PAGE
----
I remember writing Last Weekend of Freedom back in January after I received an email from my Multimedia professor. He let us know we should appreciate our last weekend of freedom before school started.
He was right. Since I started this blog after transferring to UNC, I’ve never gone so long without writing. And if it weren’t for a new social storytelling website called Intersect – I wouldn’t have published anything since that fated January day.
Everyone tells you life picks up speed as you get older, but they don’t mention how fast it becomes. If I laid my head down this very moment I might blink, and believe Spring semester hasn’t even begun. I’ve never worked so hard in my life, nor sacrificed so much for my education as I did this spring.
All of my classes were journalism classes. I suppose I was feeling warrior-esque when I registered for classes because I truly overbooked myself.
My Intermediate Multimedia class was the hardest. From the first day to the last, I had mini-panic attacks as I watched my professor pace the room and begin talking about what we were going to learn or had learned. I dreamed about Flash, I wrote out ActionScript in doodles across my notebooks and I used other class times to find the time to complete my projects.
At the beginning of the semester I thought I’d be lucky to escape with a “C,” but by the end of the semester I was pushing hard for that “A.”
The final course in the Multimedia sequence gives students the option to take an advanced programming course or take a narratives course. Narratives is primarily a film course that focuses on telling stories through film and photography. They are both very difficult and time-consuming classes. Originally, I’d leaned heavily towards the narratives, but by the end of the spring semester I was ready to continue pushing myself.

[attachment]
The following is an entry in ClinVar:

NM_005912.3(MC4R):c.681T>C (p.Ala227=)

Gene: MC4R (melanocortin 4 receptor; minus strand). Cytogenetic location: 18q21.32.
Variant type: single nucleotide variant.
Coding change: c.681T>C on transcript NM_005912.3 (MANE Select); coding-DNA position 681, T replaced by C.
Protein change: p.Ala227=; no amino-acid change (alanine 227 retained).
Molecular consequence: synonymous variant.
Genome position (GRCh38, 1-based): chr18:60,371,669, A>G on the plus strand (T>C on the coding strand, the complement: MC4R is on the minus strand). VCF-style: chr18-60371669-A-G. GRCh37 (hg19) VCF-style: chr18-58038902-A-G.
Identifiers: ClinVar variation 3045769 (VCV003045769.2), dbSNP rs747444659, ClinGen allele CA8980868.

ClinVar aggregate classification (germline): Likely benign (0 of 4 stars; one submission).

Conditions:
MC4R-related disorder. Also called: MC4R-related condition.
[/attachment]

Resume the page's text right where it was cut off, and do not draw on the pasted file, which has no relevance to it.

I knew I wouldn’t be content filming – I wanted to take on programming.
There is a lot of satisfaction in working with computers – in learning how to design, how to create programs and find ways to lure users into interaction.
The hundreds of mini steps to any finished project was full of steps in the wrong direction, but for me, the challenge is the addiction. I’ve never been so challenged before, and I have never won so many victories. Sure they are small, mini-er than mini, but I can’t describe how good it feels to write code that throws your program into action – making your idea a reality.
Growing up my mother always told me I should become a graphic artist. I’d laugh at her, half-giggle really, and say there was no way you could get me to sit still for that long. But then I changed my sequence in the journalism school from Reporting to Multimedia, and I fell in love.
Part of its ease was the purchase of a new Apple Pro. I’d never had the patience with Windows operating systems – they drove and drive me crazy. But the Mac OS just seems to understand what I want – we speak the same language. Then came Dreamweaver, Illustrator, InDesign and Flash. I despise Photoshop. I know, I know it’s a mortal sin for some designers, but I prefer Illustrator.
The last two semesters of school have completely changed me, or at least changed the way I thought about myself and my life direction. I pushed myself further than I had thought possible, I accomplished tasks I didn’t think I would, I worked harder than I thought I could and I regained my inner creative child – the one who owns pastels, acrylics, oils, colored pencils and myriads of other artsy stuff.
I thought I had lost her years ago, when I packed all those things away in boxes.
All of my suffering led me to some very big decisions about my life and the direction I am heading. It also sent me barreling into the Interactive Multimedia department at the News & Observer begging for an internship. They gave it to me and I don’t think it was because I was the best – I think it was because I was the hungriest.
I have a dedicated website portfolio now (that’s soon to be updated, again), and have begun the process of moving my entire online activity to its space. Which brings me to my question for you – what should I do with my WordPress blog?
If you have any advice on whether I should keep my website and blog separate, or blend the two – I’d love to hear it. Designers, programmers, developers, journalists….anyone, what do you think?